The National Oceanic and Atmospheric Administration's (NOAA) GOES-O satellite is the second in the GOES N Series that will improve weather forecasting and monitor environmental events around the world.
Since the launch, the NASA operation and engineering team located at the NOAA Satellite Operation Facility have performed a series maneuvers designed to place the satellite in its proper orbit. They completed five liquid apogee motor burns designed to raise the GOES-O orbit perigee to approximately 22,300 miles above the Earth. GOES-O became GOES-14 once it reached its geosynchronous orbit at 89.5 degrees west longitude on July 8, 2009.
The operations team successfully deployed the solar array on July 9 at 4:55 p.m. EDT. After the deployment the spacecraft was put in a Sun Acquisition Mode. All the spacecraft subsystems are reporting nominal performance," said Andre' Dress GOES N-P Deputy Project Manager at NASA's Goddard Space Flight Center, Greenbelt, Md. The magnetometer boom deployment is planned for July 13, 2009. The first visible image from the ITT built Imager is planned for July 27, 2009.
"Today the GOES O spacecraft and the operation team achieved another critical milestone with the deployment of the solar Array," Dress said. "The spacecraft continues to meet all our expectations and the performance of the operations team is exemplary. We have much more work yet to do, but we are elated with the success to date."
Boeing will hand over engineering control to NASA for daily commanding on July 17, 2009. It will take NASA approximately 5 months to complete the on-orbit checkout and then operational control of GOES-14 will be transferred to NOAA. The satellite will be checked out, stored in orbit and available for activation should one of the operational GOES satellites degrade or exhaust its fuel.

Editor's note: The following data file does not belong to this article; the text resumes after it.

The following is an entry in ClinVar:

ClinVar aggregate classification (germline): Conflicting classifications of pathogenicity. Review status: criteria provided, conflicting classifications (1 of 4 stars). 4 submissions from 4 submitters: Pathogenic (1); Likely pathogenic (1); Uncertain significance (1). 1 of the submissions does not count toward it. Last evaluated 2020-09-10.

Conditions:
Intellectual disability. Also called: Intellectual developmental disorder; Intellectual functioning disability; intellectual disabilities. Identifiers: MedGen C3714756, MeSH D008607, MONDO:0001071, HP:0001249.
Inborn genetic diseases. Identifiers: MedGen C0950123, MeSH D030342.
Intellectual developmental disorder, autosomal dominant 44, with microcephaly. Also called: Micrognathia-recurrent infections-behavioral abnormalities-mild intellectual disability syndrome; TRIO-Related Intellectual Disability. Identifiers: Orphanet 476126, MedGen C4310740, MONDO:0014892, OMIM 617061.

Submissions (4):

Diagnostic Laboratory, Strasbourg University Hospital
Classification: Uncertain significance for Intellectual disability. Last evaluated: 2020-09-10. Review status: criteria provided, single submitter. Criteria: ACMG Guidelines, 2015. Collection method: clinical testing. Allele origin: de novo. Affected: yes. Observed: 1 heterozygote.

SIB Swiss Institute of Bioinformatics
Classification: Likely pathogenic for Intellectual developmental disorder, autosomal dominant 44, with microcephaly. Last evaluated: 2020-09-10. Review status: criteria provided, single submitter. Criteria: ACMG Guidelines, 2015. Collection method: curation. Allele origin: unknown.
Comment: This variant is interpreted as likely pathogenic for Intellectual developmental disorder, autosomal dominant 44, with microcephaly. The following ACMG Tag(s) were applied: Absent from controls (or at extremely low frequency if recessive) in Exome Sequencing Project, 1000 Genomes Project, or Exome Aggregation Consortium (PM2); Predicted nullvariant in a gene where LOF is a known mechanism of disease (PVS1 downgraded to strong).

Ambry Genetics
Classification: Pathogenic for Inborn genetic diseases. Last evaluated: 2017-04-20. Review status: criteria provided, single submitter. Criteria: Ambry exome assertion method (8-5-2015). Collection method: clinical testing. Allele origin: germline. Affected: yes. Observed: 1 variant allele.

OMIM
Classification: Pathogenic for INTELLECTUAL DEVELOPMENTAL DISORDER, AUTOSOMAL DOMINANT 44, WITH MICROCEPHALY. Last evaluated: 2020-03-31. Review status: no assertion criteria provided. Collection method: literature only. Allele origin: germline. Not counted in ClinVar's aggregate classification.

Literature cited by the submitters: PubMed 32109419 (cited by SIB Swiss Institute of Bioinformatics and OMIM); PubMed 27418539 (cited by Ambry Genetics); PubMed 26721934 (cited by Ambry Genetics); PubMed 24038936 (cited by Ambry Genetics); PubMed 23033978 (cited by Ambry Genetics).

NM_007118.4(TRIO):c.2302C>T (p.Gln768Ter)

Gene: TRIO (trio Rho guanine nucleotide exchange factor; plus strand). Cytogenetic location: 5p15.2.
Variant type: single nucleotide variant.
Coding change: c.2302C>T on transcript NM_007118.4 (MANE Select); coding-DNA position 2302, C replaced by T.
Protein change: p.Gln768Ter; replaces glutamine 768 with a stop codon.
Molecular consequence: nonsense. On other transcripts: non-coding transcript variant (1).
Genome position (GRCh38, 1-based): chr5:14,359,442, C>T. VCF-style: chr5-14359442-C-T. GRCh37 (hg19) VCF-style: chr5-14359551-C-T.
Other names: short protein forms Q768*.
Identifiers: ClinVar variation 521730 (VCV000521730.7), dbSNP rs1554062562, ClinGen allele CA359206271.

NASA contracted with Boeing to build and launch the GOES-14 spacecraft. NASA's Launch Services Program at NASA's Kennedy Space Center in Florida supported the launch in an advisory role. NOAA manages the GOES program, establishes requirements, provides all funding and distributes environmental satellite data for the United States. Goddard procures and manages the design, development and launch of the satellites for NOAA on a cost-reimbursable basis.
Cynthia M. O'Carroll | EurekAlert!
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Using ultrafast flashes of laser and x-ray radiation, scientists at the Max Planck Institute of Quantum Optics (Garching, Germany) took snapshots of the briefest electron motion inside a solid material to date. The electron motion lasted only 750 billionths of the billionth of a second before it fainted, setting a new record of human capability to capture ultrafast processes inside solids!
When x-rays shine onto solid materials or large molecules, an electron is pushed away from its original place near the nucleus of the atom, leaving a hole...
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